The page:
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  James Howard Harris (1807–1889), by William Walker, c.1867 James Howard Harris (1807–1889), by William Walker, c.1867
Harris, James Howard, third earl of Malmesbury (1807–1889), politician, was born at Spring Gardens, London, on 25 March 1807, the eldest son of the second earl, James Edward Harris (1778–1841), and his wife, Harriet Susan (1783–1815), daughter of a Lincolnshire squire, Francis Bateman Dashwood of Well Vale. The earldom had been created for the eminent diplomat Sir James Harris, whose Diaries and Correspondence (1844) his grandson edited. James Howard Harris, styled Viscount FitzHarris from 1820 until he succeeded his father in 1841, went from a small private school to Eton College and Oriel College, Oxford (BA, 1828), where as someone with a limited interest in learning he claimed to have ragged his tutor, John Henry Newman, a claim denied by Newman after the publication of his old pupil's memoirs. From his father FitzHarris inherited his toryism, 5000 acres lying mainly in Hampshire (a modest estate for his rank), and a taste for country pursuits. He married first, on 13 April 1830, Lady Corisande Emma Bennet (1807–1876), daughter of the fifth earl of Tankerville and his countess, Armandine de Gramont, whose brother the duc de Gramont was Napoleon III's foreign minister for a few months in 1870. After her death, on 1 November 1880 he contracted another childless marriage with Susan (1854–1935), daughter of John Hamilton, formerly Crosse, seated at Fyne Court, Somerset.

Pleasure and politics, 1830–1852

After leaving Oxford, FitzHarris lived the life of a man of fashion for several years. Continental travel was a habit that never left him; so, too, was a weakness for the ladies. In Italy FitzHarris met Byron's last mistress, Countess Teresa Guiccioli, and through her became familiar with the atmosphere of aristocratic liberalism under governments which he as an English tory, with the libertarianism of his kind, found ‘despotic’ (Malmesbury, 18). At Rome he struck up a friendship with the exiled Prince Louis Napoleon, the future Napoleon III, not yet head of the house of Bonaparte. On the other hand, he absorbed, through his first wife's Gramont relatives, something of their legitimist outlook. At home his tory instincts were strengthened by the experience of helping to put down the agricultural labourers' revolt of 1830 in Hampshire. The political excitement of the thirties made an indelible impression on him, as it did on others of his class: ‘The country was in a delirium’, he later wrote (ibid., 30). He did not succeed in entering the Commons before 1841, when his brief representation of the surviving pocket borough of Wilton was cut short by succession to his father's peerage. By his own admission the years before 1846 were largely devoted to pleasure. But if his diary for the period illustrates the douceur de vivre of an early Victorian nobleman, its pages reveal a growing attraction to politics. His sympathy with the losing side in the Carlist War was expressed in a pamphlet of 1837 critical of Palmerstonian policy in Spain. Later he spent two years editing his grandfather's papers in four volumes. It was, he recalled, an indispensable education in the methods and language of diplomacy (ibid., 239).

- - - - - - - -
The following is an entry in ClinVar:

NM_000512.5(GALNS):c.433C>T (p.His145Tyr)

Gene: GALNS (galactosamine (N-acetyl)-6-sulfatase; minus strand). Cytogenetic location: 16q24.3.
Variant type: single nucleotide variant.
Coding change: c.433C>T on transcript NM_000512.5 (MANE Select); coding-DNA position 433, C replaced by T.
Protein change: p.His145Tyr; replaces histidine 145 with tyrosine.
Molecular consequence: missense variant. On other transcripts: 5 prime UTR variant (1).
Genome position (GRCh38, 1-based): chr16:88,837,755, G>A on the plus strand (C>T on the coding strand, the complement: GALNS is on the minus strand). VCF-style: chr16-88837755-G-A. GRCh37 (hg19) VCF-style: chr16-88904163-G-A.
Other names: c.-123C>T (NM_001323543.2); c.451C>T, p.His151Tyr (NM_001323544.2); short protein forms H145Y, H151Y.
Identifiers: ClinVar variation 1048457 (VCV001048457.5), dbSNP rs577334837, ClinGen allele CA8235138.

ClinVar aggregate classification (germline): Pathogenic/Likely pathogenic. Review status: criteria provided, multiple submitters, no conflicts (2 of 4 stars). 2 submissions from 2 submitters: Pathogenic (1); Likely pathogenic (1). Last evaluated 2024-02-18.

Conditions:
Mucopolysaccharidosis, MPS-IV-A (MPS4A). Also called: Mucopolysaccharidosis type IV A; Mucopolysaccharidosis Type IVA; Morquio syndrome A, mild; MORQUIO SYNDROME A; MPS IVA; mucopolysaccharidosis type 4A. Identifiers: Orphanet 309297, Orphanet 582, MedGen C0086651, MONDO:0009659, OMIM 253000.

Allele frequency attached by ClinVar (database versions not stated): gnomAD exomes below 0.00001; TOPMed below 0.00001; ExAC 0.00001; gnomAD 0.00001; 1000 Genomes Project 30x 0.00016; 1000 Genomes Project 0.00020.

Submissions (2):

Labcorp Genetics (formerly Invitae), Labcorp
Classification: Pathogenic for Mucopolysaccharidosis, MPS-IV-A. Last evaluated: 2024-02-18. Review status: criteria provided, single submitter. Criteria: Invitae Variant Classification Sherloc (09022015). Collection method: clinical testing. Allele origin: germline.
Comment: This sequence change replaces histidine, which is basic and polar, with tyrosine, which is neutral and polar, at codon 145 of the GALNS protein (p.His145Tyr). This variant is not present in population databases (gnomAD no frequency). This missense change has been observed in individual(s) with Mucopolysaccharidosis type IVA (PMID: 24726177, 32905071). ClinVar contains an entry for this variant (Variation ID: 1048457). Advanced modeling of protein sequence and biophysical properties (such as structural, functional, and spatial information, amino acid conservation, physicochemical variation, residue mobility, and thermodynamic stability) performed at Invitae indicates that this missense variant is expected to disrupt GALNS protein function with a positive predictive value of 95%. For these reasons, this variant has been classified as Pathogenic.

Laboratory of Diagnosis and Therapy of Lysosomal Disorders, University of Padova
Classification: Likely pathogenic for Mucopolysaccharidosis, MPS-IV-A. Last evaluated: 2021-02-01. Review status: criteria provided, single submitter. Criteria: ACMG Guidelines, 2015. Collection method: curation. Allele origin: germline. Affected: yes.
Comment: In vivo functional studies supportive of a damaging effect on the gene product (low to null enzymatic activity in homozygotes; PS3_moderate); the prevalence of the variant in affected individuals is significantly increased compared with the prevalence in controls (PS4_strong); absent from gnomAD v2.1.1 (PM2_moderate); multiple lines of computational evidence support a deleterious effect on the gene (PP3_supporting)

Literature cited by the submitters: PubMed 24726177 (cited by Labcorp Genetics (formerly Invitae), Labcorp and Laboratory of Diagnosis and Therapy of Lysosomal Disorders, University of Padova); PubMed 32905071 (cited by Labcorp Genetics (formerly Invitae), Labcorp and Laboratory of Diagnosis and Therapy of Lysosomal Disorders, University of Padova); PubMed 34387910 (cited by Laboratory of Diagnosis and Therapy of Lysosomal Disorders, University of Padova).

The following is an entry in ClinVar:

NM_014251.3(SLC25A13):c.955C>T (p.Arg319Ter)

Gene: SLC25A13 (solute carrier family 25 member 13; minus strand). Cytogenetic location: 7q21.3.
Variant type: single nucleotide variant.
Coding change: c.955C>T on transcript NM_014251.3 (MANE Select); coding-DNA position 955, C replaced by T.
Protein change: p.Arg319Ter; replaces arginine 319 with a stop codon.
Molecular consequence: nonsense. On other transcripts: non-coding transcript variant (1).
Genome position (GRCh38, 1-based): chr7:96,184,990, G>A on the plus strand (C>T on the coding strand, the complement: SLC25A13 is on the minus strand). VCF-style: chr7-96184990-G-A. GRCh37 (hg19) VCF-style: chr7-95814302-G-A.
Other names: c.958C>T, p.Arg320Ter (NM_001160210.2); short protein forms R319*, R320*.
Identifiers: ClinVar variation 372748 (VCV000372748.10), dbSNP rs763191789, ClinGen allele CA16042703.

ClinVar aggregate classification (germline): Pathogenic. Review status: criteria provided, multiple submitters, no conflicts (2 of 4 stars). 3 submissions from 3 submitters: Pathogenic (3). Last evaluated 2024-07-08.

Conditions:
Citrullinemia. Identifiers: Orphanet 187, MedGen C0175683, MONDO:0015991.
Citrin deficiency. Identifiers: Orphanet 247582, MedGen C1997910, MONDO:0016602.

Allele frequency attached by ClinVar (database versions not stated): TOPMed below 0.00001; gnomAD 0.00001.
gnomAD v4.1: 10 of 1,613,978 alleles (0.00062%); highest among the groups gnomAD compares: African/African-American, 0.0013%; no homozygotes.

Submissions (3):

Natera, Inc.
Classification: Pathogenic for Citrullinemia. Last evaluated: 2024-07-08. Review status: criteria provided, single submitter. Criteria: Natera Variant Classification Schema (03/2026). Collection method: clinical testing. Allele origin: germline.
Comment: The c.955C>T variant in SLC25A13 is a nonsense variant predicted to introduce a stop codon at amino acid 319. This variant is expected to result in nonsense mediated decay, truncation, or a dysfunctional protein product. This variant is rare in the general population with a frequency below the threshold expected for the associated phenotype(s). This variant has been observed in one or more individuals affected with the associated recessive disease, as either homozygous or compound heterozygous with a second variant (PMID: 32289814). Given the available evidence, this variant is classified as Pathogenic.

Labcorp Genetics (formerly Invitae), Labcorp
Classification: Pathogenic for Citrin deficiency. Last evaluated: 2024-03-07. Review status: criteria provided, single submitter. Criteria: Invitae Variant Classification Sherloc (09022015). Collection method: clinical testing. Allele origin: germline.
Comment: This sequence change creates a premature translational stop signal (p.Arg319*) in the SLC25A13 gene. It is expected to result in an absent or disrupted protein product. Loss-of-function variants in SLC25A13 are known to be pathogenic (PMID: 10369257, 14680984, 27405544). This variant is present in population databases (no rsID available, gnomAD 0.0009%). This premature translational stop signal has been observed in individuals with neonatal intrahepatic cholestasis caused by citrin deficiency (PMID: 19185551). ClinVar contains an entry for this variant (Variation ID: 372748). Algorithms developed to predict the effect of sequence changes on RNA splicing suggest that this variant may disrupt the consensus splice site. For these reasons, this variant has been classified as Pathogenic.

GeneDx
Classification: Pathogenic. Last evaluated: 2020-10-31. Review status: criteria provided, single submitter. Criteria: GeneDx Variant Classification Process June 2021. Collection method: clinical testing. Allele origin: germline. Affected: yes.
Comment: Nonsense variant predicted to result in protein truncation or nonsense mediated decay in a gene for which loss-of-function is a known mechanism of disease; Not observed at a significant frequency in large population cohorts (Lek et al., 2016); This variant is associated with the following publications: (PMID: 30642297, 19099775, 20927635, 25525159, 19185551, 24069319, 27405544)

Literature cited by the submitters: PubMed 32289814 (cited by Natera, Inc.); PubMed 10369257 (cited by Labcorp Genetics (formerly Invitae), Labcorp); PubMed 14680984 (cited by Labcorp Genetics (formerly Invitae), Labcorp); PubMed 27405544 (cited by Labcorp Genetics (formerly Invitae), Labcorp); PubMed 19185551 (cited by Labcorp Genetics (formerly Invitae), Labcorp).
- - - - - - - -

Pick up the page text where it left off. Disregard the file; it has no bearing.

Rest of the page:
Though not quite a backwoodsman, Malmesbury was one of those tories shocked into making a political career by Peel's precipitate abandonment of protection. A friend of the protectionist leader, Stanley, he emerged as the rebellious tories' whip in the Lords. He spoke well at rallies organized to defend the landed interest in the widest sense, where he predicted national ruin from the abolition of the corn laws. It was not until later, when a cabinet place was in the offing, that he approached Stanley's intellectual son Edward for a reading list on political economy, a subject he had never yet studied (Disraeli, Derby and the Conservative Party, 56, 15 March 1851). By then, it had become clear, protection was a lost cause. Malmesbury and the elder Stanley had more than their politics in common. A passion for shooting united them, and Malmesbury was a regular guest at Knowsley, his leader's Lancashire seat, for the autumn battues. As Stanley's closest political associate (Stewart, Politics of Protection, 145), he, with Disraeli, made the future prime minister attend to the social duties of party leadership in that age, giving dinners to his parliamentary followers. He urged Stanley to accept Disraeli as his lieutenant in the Commons, convinced that there was no alternative to that gifted politician (ibid., 137). Like Disraeli, he was exasperated when Stanley's refusal to form a government without the Peelites enabled a dying whig administration to struggle on for another year. ‘There is not a woman in London who will not laugh at us’, exclaimed Malmesbury in the presence of his leader and their principal colleagues (ibid., 178). The party, strong in both houses of parliament, did not relish being told by their chief that they lacked the talent to fill a cabinet (Malmesbury, 207–8, 1 March 1851).